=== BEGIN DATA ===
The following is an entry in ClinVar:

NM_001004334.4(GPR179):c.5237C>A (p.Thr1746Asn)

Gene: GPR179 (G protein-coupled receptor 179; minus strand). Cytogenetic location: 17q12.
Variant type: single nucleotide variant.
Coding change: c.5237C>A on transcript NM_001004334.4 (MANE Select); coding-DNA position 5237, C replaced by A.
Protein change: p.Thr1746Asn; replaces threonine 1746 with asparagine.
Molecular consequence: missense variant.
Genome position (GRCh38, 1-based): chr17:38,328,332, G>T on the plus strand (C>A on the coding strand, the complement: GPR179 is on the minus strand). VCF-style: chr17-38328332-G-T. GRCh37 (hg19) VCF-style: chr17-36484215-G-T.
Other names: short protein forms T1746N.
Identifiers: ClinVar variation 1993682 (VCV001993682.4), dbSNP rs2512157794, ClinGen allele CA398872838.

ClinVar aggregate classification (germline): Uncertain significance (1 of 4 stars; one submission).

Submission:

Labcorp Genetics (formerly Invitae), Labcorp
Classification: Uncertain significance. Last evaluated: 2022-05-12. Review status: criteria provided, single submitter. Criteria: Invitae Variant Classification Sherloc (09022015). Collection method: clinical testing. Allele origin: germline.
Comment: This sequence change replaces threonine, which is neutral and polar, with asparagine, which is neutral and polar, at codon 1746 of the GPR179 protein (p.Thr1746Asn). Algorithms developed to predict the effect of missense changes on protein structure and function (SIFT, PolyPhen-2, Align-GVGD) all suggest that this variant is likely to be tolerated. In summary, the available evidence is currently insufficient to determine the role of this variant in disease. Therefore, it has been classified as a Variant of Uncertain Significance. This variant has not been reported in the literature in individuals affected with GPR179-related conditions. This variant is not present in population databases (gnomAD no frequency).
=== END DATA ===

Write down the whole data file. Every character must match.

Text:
The following is an entry in ClinVar:

NM_001004334.4(GPR179):c.5237C>A (p.Thr1746Asn)

Gene: GPR179 (G protein-coupled receptor 179; minus strand). Cytogenetic location: 17q12.
Variant type: single nucleotide variant.
Coding change: c.5237C>A on transcript NM_001004334.4 (MANE Select); coding-DNA position 5237, C replaced by A.
Protein change: p.Thr1746Asn; replaces threonine 1746 with asparagine.
Molecular consequence: missense variant.
Genome position (GRCh38, 1-based): chr17:38,328,332, G>T on the plus strand (C>A on the coding strand, the complement: GPR179 is on the minus strand). VCF-style: chr17-38328332-G-T. GRCh37 (hg19) VCF-style: chr17-36484215-G-T.
Other names: short protein forms T1746N.
Identifiers: ClinVar variation 1993682 (VCV001993682.4), dbSNP rs2512157794, ClinGen allele CA398872838.

ClinVar aggregate classification (germline): Uncertain significance (1 of 4 stars; one submission).

Submission:

Labcorp Genetics (formerly Invitae), Labcorp
Classification: Uncertain significance. Last evaluated: 2022-05-12. Review status: criteria provided, single submitter. Criteria: Invitae Variant Classification Sherloc (09022015). Collection method: clinical testing. Allele origin: germline.
Comment: This sequence change replaces threonine, which is neutral and polar, with asparagine, which is neutral and polar, at codon 1746 of the GPR179 protein (p.Thr1746Asn). Algorithms developed to predict the effect of missense changes on protein structure and function (SIFT, PolyPhen-2, Align-GVGD) all suggest that this variant is likely to be tolerated. In summary, the available evidence is currently insufficient to determine the role of this variant in disease. Therefore, it has been classified as a Variant of Uncertain Significance. This variant has not been reported in the literature in individuals affected with GPR179-related conditions. This variant is not present in population databases (gnomAD no frequency).